Learning from “Wanderings: History of the Jews”
November 2, 2005
(I do not mean to offend anyone whenever I write stuff like this. It’s my current point of view.)
So last night I started reading Chaim Potok’s History of the Jews. Wow!
Have I told you that my stepdad is an Egyptologist? He’s been telling me for years that most of Genesis is inherited from Sumerian myths and religious traditions (they were first civilization of the world). Many religious people argue with him when he speaks his opinion. Well, seems like one person who would agree with him is Chaim Potok. A rabbi!
His book is based on years of historical reaserch. My stepdad has always told me that history enriches religion. I believe so. The author says that to read and understand ancient texts we must study ancient history.
We’re so lucky! There’s thousands of clay tablets that describe the ancient cultures of the Mesopotamian region.
Well it turns out that all of these accounts existed thousands of years before the Bible was written:
- The eating of the forbidden fruit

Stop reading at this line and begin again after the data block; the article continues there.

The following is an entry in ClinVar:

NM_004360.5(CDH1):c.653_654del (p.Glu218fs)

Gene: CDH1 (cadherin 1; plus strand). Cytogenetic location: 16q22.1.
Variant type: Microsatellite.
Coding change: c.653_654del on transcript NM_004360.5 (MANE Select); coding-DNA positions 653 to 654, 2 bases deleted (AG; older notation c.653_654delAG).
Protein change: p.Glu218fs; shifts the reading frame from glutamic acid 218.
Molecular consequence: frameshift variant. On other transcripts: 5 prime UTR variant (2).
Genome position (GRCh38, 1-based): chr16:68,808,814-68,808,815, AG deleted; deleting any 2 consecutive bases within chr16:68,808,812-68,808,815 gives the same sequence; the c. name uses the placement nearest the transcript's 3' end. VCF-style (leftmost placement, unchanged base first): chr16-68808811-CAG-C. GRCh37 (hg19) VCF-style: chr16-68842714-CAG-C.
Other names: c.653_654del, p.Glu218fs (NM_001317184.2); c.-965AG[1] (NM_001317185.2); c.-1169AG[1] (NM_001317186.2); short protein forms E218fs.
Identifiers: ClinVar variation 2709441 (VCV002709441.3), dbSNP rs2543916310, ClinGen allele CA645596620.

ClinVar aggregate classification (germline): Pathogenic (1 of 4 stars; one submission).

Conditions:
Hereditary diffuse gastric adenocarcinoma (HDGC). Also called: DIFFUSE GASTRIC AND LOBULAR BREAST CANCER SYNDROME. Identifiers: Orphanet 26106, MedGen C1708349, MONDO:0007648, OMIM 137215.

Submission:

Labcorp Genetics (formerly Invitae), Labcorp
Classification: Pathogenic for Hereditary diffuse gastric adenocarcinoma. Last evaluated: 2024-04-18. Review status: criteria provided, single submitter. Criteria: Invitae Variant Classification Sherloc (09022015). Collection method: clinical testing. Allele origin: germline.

- The flood
- A man taken to heaven on the wings of a bird
- A boy cast into a river who grows to be king
So what are we to do? There’s been much discussion lately on The Ooze about whether the Bible is inerrant or not. From what I read in the posts I think many people believe more or less this about the Bible’s origin:
- The author of each book is the one that’s printed in the beggining of the book. (For example Moses wrote Genesis and Exodus).
- God spelled out every word for them. (I mean like in spelling class in school).
- The historical accounts of the Old Testament are all accurate and to be taken literally.
I used to believe that too. That’s what I was taught in church (Protestant). Any debate that would in any way contradict the Bible would be labeled “worldly” or simply “foolish knowledge.”
I’m hoping that from history I can learn to interpret the Bible better.
For example: Why did Abraham lie to Pharaoh? Why did he behave in such strange ways sometimes? Most of these things can be answered through the study of history. By learning about the customs, traditions and religion that Abraham grew up in I can understand him better and interpret the Bible correctly.
History has many gifts for our understanding. Many “mysteries” and “obscure verses” are still misunderstood because we do not seek the answers where they are: in the past.
As for tonight, I’ve got Abraham to meet. 🙂